NEW YORK If any retail observer still doubted the determination of Walgreens’ top managers to shake the company to its foundation, recharge its merchandising mix and rejuvenate customer traffic and interest, the pending departure of David Van Howe should resolve any lingering doubts. Walgreens is serious about doing business in a new way.
Van Howe was one of the last of the remaining merchants whose drive and creativity guided the company’s traditional front-end strategy and product presentation. He had emerged as one of Walgreens’ top merchandising gurus by 2007, when he was promoted to VP purchasing reporting to George Riedl, formerly EVP marketing and merchandising.
Both men exemplified the talented “old guard” that drove Walgreens’ long-successful approach to merchandising and buying, and both of them — along with many of the other product category managers whose activities they oversaw — have either left the company or, in Van Howe’s case, soon will. Riedl, the architect of many of the front-store retail concepts that drove Walgreens’ customer appeal and retail image since the 1990s, is already gone after a brief stint as head of pharmacy “innovation” and purchasing. Van Howe, who helped shape those concepts and put them into practice over the past nine years, will exit at the end of the year.
In their place is a new breed of relatively youthful merchants and consumer marketing experts. Those newcomers — including Walmart and Tesco veteran Bryan Pugh as Walgreens’ personable and hard-driving top merchant, and Kim Feil, who forged a 26-year career with Sara Lee, Kimberly-Clark and market research powerhouse IRI before joining Walgreens as its first chief marketing officer — bring a set of world-class portfolios and a fresh perspective to the 7,000-store drug chain.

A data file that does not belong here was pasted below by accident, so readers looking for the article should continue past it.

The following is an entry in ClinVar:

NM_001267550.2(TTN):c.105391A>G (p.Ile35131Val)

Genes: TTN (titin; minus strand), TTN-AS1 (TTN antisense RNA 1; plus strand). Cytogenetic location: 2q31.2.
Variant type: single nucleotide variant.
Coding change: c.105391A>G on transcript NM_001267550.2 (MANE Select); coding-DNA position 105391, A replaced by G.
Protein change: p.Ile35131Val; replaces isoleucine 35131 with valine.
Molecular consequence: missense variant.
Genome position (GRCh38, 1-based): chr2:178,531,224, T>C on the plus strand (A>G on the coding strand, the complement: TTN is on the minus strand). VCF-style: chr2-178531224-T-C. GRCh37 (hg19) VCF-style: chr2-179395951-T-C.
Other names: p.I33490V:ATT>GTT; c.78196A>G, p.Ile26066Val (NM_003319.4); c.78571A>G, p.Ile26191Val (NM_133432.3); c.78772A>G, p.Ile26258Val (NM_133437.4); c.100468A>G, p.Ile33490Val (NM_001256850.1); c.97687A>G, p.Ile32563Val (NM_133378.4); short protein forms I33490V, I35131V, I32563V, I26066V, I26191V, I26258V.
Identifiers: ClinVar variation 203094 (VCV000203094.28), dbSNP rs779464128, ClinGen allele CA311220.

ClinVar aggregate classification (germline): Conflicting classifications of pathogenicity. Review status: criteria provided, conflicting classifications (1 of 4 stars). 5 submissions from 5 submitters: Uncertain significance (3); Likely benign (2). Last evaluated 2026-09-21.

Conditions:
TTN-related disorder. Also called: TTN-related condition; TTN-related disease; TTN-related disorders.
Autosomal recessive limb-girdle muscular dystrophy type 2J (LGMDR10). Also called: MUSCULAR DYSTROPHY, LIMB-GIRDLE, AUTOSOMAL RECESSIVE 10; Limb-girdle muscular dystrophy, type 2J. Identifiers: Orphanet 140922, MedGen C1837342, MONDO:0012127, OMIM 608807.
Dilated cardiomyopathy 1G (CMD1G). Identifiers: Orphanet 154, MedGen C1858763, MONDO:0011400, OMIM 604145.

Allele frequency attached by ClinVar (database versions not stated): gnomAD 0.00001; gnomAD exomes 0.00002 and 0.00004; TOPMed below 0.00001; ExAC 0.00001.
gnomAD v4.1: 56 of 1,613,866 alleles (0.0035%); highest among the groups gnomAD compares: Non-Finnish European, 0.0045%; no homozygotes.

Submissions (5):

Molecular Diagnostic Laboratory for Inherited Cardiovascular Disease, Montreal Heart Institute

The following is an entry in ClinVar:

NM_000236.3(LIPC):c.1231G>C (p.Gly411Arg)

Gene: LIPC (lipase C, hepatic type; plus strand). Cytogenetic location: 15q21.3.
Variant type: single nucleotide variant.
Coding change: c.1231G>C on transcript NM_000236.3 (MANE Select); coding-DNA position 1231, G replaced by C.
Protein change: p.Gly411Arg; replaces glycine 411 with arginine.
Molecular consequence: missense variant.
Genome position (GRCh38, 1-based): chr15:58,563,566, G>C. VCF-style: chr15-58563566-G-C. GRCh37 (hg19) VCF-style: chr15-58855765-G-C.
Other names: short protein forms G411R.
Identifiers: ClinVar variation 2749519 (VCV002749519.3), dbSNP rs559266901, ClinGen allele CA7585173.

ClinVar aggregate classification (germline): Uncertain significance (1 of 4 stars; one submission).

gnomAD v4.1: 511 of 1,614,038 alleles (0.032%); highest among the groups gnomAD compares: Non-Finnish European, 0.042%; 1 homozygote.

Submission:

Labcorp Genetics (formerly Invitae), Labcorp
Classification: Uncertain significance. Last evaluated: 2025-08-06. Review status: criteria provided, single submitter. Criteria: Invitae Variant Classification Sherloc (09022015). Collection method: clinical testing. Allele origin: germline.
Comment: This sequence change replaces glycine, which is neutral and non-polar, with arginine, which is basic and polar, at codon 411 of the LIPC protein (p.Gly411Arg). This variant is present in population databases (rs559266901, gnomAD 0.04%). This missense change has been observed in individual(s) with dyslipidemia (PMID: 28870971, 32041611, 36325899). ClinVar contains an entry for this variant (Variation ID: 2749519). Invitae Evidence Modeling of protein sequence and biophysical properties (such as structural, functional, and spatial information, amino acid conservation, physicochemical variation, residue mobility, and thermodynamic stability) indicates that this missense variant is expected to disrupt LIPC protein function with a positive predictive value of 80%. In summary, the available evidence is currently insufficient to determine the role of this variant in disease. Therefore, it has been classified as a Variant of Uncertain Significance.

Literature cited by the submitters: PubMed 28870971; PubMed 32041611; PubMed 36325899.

In an interview earlier this year, Pugh outlined the company’s revitalization strategy under the customer centric retailing initiative. The goal, he told Drug Store News, is “trying to leverage [our suppliers’] resources and expertise in understanding how the customers shop, and utilize that in the…planograms and adjacencies” at the front end. To that end, he said, “Every three-foot section is worked tediously hard to get the best possible result.”
In a separate interview, Walgreens president and CEO Greg Wasson described CCR as a process of “streamlining assortments and reworking promotions,” as well as “prioritizing categories and items within categories.”
Walgreens’ sweeping transformation process is likely to continue for some time, and the personnel shift in middle- and upper management may not be over. But Van Howe, like Riedl, can rightfully lay claim to a place of honor among the storied retailer’s distinguished alumni. Both men played a major role in the company’s remarkable success as the nation’s most profitable drug store chain, and both helped lay the groundwork for the renewal effort and merchandising overhaul now underway.